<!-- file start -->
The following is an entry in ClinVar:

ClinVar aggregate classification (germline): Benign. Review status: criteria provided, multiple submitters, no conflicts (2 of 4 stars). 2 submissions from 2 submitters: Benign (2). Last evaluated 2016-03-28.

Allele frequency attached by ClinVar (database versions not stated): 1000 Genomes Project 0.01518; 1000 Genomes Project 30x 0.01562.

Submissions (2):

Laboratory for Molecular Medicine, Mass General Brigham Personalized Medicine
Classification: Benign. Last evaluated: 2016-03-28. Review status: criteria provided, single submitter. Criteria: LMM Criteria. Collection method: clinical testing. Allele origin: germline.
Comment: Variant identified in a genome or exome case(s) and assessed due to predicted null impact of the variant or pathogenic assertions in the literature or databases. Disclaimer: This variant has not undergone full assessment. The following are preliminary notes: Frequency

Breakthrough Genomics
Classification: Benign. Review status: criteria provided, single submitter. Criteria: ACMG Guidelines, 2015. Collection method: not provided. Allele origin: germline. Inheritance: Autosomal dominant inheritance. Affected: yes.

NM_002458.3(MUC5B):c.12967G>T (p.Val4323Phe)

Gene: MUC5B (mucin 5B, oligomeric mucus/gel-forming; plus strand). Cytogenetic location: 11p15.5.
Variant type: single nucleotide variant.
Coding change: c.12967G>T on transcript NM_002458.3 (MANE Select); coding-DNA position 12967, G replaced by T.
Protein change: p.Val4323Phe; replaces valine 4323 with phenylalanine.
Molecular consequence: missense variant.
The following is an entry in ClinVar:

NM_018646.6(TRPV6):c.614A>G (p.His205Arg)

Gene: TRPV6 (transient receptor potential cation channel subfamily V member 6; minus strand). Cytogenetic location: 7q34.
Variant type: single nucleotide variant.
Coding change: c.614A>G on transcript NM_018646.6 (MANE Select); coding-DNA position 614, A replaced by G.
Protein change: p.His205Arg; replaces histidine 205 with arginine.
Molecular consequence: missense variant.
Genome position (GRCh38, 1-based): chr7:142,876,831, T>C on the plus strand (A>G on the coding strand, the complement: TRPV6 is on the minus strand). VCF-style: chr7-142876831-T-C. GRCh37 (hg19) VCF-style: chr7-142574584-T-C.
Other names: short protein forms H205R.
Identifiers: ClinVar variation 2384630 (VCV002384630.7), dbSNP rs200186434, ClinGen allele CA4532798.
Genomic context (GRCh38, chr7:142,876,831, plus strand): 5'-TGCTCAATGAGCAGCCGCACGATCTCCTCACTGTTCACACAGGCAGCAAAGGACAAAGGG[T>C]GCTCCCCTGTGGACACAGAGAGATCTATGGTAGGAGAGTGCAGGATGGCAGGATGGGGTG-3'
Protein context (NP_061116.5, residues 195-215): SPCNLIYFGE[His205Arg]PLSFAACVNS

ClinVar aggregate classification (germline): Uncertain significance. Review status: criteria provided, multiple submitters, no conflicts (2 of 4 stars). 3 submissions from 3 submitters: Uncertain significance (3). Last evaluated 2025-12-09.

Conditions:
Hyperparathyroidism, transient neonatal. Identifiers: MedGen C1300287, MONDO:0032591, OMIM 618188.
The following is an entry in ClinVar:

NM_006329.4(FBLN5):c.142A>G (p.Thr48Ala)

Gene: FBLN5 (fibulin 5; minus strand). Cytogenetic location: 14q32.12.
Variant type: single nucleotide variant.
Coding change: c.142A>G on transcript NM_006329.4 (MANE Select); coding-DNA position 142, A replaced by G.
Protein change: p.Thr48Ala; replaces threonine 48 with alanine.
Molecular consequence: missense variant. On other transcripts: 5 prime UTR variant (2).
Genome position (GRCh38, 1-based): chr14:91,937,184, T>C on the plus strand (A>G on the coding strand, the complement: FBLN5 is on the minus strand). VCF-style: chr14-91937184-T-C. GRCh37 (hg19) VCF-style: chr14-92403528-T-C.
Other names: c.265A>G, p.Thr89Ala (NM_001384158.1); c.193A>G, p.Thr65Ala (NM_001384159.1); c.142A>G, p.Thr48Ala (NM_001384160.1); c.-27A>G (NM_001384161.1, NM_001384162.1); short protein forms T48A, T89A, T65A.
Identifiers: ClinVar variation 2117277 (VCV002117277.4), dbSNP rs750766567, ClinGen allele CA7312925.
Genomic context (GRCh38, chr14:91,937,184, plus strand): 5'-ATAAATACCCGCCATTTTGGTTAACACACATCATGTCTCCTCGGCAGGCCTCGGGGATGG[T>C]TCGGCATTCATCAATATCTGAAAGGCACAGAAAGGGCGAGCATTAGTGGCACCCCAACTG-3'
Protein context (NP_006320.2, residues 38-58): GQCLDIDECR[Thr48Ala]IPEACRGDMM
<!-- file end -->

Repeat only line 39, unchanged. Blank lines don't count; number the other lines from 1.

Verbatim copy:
Other names: c.265A>G, p.Thr89Ala (NM_001384158.1); c.193A>G, p.Thr65Ala (NM_001384159.1); c.142A>G, p.Thr48Ala (NM_001384160.1); c.-27A>G (NM_001384161.1, NM_001384162.1); short protein forms T48A, T89A, T65A.